Defamation lawsuits filed by the founder of the rock group Boston against the ex-wife of the band’s late lead singer and the Boston Herald were thrown out Wednesday by the highest court in Massachusetts.
Tom Scholz sued after the Herald published articles in which leader singer Brad Delp’s ex-wife, Micki, made remarks that Scholz claimed could be construed as blaming him for Delp’s 2007 suicide.
A lower court judge threw out the lawsuit against Micki Delp in 2011, but the state Appeals Court reinstated it. A different judge threw out Scholz’s separate lawsuit against the Herald.
Ruling in appeals in both cases Wednesday, the Supreme Judicial Court found that Micki Delp’s statements were opinions, so they could not form the basis of a defamation claim.
Boston, best known for its 1976 debut album and hit single “More Than a Feeling,” toured successfully for years, but in the early 1980s, there was a falling out between Scholz and three band members who ended up leaving the group. Scholz continued to tour with different group members, including Delp, who also maintained his friendship with his former bandmates.
Delp had a long history of anxiety and depression. In stories written by Herald columnists, Micki Delp said Brad Delp was upset over lingering bad feelings from the band’s breakup more than 20 years earlier and was constantly caught in the middle between Scholz and his former bandmates.
The court found the statements were clearly opinions, not verifiable facts.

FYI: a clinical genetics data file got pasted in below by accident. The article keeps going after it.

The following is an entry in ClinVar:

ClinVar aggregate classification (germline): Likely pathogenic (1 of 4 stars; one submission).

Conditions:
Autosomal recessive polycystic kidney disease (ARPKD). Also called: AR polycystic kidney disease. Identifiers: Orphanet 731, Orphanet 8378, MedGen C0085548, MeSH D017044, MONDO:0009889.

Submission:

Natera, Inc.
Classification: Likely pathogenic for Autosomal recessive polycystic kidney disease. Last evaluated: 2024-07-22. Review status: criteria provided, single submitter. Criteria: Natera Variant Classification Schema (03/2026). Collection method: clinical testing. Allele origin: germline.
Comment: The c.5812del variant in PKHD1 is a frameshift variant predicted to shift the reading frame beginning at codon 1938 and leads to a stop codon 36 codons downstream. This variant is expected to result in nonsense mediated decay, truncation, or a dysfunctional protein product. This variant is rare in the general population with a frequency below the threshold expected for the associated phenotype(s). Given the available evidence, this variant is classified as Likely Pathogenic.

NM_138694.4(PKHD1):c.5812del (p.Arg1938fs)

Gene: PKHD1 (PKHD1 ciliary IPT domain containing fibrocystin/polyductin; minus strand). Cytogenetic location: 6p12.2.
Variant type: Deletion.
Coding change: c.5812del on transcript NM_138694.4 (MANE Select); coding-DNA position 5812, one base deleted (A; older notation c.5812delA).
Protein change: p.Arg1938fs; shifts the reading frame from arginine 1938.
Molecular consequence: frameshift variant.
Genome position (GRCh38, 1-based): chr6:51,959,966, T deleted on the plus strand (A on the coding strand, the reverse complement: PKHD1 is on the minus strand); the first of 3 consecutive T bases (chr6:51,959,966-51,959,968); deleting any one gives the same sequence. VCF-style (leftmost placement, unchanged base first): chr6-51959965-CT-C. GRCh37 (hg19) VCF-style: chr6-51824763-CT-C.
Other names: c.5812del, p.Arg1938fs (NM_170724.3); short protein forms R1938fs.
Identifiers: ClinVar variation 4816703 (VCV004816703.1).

“The statements at issue could not have been understood by a reasonable reader to have been anything but opinions regarding the reason Brad committed suicide,” the court wrote in its opinion.
In a statement supplied by Scholz’s publicist, Scholz said he is disappointed in the court’s ruling.
“Mr. Scholz believes this decision will have adverse consequences well beyond his case against the Herald because it regrettably means that people are largely free to accuse another of causing someone’s suicide, even when, as here, the accusation is false,” the statement said.
“In the end, Mr. Scholz remains saddened by the loss of his friend and bandmate, Brad Delp.”
The statement said that based on Delp’s final emails and suicide notes, Delp’s suicide came after difficulties in his personal life and was “entirely unrelated to his working relationship with Mr. Scholz.”
Jeffrey Robbins, an attorney for the Herald, said the ruling “affirms that both citizens and journalists have the right to ruminate about the motivations behind conduct — whether it’s the motivations of public officials or public figures or others — without being threatened with a libel suit.”